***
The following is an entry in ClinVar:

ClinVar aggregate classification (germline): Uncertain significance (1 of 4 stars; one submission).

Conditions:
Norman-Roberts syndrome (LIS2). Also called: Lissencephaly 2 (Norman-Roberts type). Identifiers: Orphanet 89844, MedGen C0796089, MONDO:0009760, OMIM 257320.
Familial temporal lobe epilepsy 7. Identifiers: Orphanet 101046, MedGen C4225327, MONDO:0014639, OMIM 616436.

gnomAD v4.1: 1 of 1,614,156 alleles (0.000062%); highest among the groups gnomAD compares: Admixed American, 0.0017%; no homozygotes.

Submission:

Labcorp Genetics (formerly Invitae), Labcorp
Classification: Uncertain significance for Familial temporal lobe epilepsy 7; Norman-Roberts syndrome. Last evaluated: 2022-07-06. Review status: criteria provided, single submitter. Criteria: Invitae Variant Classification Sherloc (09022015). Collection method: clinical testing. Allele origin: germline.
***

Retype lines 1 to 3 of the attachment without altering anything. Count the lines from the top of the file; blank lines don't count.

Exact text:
The following is an entry in ClinVar:

ClinVar aggregate classification (germline): Uncertain significance (1 of 4 stars; one submission).

Conditions: